This particular type of internal analysis can come in form of cholesterol level monitoring, blood pressure, presence of foreign chemicals in the system etc. These readouts can be utilized by doctors when the patient comes in for a checkup in order to determine the exact causes of certain maladies a person has.
Not only would this significantly decrease the time it would take to diagnose a patient’s current condition but it would also help doctors determine whether there is any significant effect on the patient’s health over a long term period due to prescribed medication. On the other hand this particular aspect of the technology is still under development and as such its implementation could be decades more in the future.
It must be noted though that acceptance of a medical information chip by the general public has to first pass the hurdle of privacy issues. As noted by studies such as Weiss (2011) which examined the prevalence of hacking and hacking related crimes any form of personally identifiable information that can be easily and openly accessed can be used by hackers as a form of identity theft.
With implanted medical chips people may not even realize that their medical information could be accessed, copied and used as way to for others to pose as them in order to receive free medical treatment (Weiss, 2011).
From the point of view of this paper it can be seen that despite the issues of privacy violation and identity theft the fact remains that the implanted medical chips, such as the Verichip, can help to reduce the number of medical error related deaths and as such should be utilized by the general public.
One way of ensuring that the issues brought up in this paper don’t occur is utilize a form of randomized encryption software on implanted chips that is update after every visit so as to ensure that only people with the right encryption key (medical professionals and hospitals) can access and review the information stored inside.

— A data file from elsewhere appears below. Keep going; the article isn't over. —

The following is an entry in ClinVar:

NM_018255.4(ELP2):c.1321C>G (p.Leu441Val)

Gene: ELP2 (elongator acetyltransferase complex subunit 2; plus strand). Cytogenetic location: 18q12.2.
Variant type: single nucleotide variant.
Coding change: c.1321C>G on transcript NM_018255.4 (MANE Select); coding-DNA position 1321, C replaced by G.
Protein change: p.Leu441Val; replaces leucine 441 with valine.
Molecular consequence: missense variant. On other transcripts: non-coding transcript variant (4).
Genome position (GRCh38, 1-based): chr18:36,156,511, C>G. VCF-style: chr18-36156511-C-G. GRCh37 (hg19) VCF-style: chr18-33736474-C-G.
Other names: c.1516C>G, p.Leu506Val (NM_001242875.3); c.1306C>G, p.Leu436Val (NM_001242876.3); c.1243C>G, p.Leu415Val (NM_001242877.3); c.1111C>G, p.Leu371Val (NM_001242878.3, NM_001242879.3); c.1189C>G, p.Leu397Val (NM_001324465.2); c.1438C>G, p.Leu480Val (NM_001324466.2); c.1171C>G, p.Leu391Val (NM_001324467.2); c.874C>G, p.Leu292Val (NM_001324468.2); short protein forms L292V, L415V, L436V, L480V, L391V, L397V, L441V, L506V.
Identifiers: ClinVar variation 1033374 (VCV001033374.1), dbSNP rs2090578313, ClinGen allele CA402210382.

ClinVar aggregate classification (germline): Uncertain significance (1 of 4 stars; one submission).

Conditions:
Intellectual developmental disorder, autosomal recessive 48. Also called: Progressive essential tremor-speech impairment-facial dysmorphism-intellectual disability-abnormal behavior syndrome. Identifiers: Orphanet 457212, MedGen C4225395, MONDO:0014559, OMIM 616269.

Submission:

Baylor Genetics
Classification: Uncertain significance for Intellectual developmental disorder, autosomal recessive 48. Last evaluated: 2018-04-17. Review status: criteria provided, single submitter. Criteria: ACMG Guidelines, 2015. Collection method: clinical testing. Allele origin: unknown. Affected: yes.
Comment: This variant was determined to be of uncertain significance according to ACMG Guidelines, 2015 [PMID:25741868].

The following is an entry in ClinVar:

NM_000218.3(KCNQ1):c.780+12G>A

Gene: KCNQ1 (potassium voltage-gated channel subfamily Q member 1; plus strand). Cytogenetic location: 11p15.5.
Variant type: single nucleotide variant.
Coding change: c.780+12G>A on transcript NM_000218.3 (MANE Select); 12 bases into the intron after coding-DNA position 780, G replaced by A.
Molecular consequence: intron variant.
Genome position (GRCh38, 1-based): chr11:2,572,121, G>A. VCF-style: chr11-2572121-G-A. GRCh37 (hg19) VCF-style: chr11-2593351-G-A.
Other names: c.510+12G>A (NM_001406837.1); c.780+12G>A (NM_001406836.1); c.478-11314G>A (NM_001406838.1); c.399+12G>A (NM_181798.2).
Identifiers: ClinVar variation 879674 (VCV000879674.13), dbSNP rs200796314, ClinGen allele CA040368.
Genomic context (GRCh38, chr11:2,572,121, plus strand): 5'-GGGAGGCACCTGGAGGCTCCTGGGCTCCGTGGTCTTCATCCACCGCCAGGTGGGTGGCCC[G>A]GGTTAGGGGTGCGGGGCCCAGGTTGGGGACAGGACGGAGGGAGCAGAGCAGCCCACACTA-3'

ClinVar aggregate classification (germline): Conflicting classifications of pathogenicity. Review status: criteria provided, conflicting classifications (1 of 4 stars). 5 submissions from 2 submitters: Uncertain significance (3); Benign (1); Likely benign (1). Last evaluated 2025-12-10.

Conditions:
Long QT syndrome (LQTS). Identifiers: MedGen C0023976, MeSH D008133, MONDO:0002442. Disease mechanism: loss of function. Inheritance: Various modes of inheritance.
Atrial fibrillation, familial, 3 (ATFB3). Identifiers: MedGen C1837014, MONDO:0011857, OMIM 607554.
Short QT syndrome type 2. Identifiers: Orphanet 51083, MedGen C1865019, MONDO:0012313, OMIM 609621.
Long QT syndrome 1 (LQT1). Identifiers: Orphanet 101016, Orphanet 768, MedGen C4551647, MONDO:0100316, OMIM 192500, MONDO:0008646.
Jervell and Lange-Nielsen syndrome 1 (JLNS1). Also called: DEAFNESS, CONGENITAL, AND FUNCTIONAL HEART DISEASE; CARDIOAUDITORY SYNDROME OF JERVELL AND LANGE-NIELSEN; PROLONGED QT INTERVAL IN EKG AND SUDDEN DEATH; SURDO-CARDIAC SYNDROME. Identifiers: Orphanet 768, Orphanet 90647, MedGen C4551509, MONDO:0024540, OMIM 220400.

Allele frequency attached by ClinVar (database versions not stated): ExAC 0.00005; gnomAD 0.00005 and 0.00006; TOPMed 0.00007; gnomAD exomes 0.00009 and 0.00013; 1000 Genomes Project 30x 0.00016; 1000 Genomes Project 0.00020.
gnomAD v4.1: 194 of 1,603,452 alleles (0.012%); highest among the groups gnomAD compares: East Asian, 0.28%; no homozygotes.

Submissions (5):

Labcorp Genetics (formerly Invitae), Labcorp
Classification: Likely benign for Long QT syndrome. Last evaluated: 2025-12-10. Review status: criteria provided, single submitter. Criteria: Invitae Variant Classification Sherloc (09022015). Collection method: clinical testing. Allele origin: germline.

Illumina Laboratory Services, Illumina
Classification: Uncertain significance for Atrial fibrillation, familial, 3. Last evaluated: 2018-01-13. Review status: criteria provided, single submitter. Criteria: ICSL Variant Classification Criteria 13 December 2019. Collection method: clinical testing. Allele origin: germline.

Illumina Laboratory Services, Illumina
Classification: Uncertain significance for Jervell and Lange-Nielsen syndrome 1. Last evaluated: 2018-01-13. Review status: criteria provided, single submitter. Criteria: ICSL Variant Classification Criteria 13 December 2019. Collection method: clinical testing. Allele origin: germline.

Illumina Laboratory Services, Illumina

Armitage, T. (2004). ID implants are already here. New Statesman, 133(4690), 18. Retrieved from EBSCOhost.
Dodek, P. (2010). 2 or more medical errors with adverse consequences, affecting 2.6% of patients, increased mortality in intensive care units. ACP Journal Club, 152(5), 11. Retrieved from EBSCOhost.
Encinosa, W. E., & Hellinger, F. J. (2008). The Impact of Medical Errors on Ninety-Day Costs and Outcomes: An Examination of Surgical Patients. Health Services Research, 43(6), 2067-2085.
Medical News, (2004). In hospital deaths from medical errors at 195,000 per year usa. Retrieved from http://www.medicalnewstoday.com/releases/11856.php
MSNBC, (2004). Fda approves computer chip for humans. Retrieved from http://www.msnbc.msn.com/id/6237364/ns/health-health_care/t/fda-approves- computer-chip-humans/#.Tm0UhuxghJE
SCHNEIDERMAN, R. (2011). Medical Applications Help The Electronics Industry Cash In Its Chips. Electronic Design, 59(5), 54. Retrieved from EBSCOhost.
WEISS, S. (2011). TEMPTING TARGET. State Legislatures, 37(6), 30. Retrieved from EBSCOhost.